Friday, July 08, 2005

It's Raining Tigers at KPTM

We are informed by an alert reader that KPTM has hired another May grad from the University of Missouri. No word, however on when Cliff Judy (pictured) is scheduled to start. Is 42 looking specificallly for people with funky names? And another question: Is this guy even old enough to vote?

Thursday's story regarding the hiring of Judy's fellow grad, Calvert Collins, has spurred interesting discussion regarding Omaha's recent metamorphosis into an "entry-level" market; that is, a market where a TV journalist can get his or her first job out of college.

In days past, one had to begin in a smaller market like Hastings or Sioux City before moving up to a job in Omaha. But hires like those mentioned above suggest that times have changed. And before anyone blames KPTM for this trend, let's remember that KETV hired Brandi Petersen right out of college a year or two ago.

For many in the business, there seems to be a sense that one should have to pay one's dues before being rewarded (if that's the right word) with a gig in a market this size. A rookie, veterans will argue, needs time at a lower-profile outlet to develop a wider repetoire of skills and to stumble a few times in a lower-stakes environment.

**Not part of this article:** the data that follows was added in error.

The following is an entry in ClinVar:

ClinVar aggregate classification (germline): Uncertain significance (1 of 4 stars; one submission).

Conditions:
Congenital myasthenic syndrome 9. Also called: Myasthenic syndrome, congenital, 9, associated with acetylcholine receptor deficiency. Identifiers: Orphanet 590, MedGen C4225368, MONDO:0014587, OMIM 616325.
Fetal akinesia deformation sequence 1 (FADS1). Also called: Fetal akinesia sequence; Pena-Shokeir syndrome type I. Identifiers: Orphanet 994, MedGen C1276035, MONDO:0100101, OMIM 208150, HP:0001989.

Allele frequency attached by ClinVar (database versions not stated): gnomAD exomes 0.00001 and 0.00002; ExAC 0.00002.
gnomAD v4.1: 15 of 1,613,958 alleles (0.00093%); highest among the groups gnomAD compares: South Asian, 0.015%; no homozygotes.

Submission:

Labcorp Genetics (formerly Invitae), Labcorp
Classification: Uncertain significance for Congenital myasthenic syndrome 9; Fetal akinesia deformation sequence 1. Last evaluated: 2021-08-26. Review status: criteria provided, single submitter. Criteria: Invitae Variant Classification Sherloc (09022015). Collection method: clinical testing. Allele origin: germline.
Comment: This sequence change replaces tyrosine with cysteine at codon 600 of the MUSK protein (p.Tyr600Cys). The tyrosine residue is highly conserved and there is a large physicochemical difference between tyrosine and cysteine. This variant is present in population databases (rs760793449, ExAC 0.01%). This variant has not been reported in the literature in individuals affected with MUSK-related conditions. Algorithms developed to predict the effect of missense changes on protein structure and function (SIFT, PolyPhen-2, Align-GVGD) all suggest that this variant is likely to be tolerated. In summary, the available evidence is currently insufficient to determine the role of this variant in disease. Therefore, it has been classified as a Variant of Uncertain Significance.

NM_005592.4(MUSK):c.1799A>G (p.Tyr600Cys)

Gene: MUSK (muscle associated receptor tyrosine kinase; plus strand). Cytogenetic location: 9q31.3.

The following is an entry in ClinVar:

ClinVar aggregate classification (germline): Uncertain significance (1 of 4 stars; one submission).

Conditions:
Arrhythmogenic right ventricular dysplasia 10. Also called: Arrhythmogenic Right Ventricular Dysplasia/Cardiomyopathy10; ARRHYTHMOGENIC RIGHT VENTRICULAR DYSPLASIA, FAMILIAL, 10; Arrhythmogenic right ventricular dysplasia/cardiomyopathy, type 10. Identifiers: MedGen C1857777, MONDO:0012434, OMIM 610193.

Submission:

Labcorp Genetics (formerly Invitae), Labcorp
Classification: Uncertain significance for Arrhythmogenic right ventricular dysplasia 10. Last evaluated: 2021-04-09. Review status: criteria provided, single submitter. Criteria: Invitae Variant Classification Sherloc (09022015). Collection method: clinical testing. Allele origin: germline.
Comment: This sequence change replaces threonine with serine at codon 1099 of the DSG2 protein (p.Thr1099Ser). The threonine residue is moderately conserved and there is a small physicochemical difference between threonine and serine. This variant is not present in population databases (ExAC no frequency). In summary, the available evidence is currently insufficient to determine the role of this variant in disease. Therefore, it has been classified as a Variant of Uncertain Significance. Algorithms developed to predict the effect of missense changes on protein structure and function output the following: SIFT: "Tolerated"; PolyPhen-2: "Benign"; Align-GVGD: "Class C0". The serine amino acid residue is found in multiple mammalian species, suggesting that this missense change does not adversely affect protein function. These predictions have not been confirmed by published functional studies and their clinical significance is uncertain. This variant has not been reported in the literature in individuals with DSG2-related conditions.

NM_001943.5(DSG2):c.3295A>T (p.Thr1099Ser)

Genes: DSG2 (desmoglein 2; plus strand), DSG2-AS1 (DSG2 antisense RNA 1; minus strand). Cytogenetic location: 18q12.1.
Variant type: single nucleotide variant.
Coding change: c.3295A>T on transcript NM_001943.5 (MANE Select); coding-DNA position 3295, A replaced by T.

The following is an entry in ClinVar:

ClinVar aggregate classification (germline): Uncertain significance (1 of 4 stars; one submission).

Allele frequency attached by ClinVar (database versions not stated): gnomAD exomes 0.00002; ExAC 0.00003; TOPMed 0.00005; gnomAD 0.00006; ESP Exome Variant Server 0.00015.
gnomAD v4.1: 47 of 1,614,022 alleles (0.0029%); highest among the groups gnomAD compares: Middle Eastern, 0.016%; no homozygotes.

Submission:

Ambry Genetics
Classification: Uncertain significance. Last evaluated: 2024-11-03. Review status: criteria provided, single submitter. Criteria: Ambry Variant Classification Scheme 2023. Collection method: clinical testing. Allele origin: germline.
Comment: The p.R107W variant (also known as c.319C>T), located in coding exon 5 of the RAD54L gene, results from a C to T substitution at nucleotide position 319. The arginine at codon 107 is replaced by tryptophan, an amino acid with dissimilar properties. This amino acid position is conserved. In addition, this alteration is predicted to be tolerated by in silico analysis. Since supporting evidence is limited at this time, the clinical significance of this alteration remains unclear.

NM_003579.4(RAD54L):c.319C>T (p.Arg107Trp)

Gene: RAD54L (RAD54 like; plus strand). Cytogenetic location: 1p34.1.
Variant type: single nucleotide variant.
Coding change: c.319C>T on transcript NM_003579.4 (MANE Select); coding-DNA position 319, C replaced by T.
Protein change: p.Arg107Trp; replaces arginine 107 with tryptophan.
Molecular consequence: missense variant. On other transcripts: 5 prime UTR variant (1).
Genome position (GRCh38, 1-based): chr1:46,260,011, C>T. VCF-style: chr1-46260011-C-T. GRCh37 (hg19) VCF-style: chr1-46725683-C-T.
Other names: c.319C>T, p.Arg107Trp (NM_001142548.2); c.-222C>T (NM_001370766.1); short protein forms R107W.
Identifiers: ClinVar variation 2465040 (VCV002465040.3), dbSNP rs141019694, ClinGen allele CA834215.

For viewers, it probably would be better to have local stations relying less on unproven talent; there's a lot to be said for experience when it comes to being able to tell a story in an interesting way. If producers and photographers are spending their time teaching inexperienced reporters the basics of the business, that's less time they can devote to putting on a quality newscast.

On the other hand, Omaha has seen more than a few "experienced" reporters who've been brought here, only to prove that seemingly no amount of time in the trenches will ever get some people ready to work at this level.

11 comments:

Zach said...

I haven't ever seen Cliff Judy or Calvert Collins' reporting skills, but I have seen Brandi's, and hiring her was by no means a mistake for KETV. Just because you don't have nine months' experiences reporting on bake sales in Scottsbluff, doesn't mean you can't handle reporting in Omaha right out of college. If you've got what it takes, why should your time be wasted in a teeny market?

blog-watcher said...

In brandi's case she has the instant talent.
However, not everyone has that...it has to be learned. When a producer has to spend a half hour reading a reporters script it takes time away from other things they could be working on. And when it comes to live shots...some are natural and some are not. From what I've seen so far these newbies have a lot to learn...especially on live shots...it's just not natural looking.
I agree that there are many experienced reporters without the talent...and will never have it.
But working in news I really think starting in a small market helps you get the experience to move up and you can move up quickly. And reporting on bake sales may be fluffy news...but it would help them learn how to write before getting to the tough stuff...and looking dumb on air.

pia said...

Brandi has definately proven herself as a credible journalist, not sure about these other "newbies". Not everyone is ready for the big 'O' right out of college but there are a few that are worth the gamble.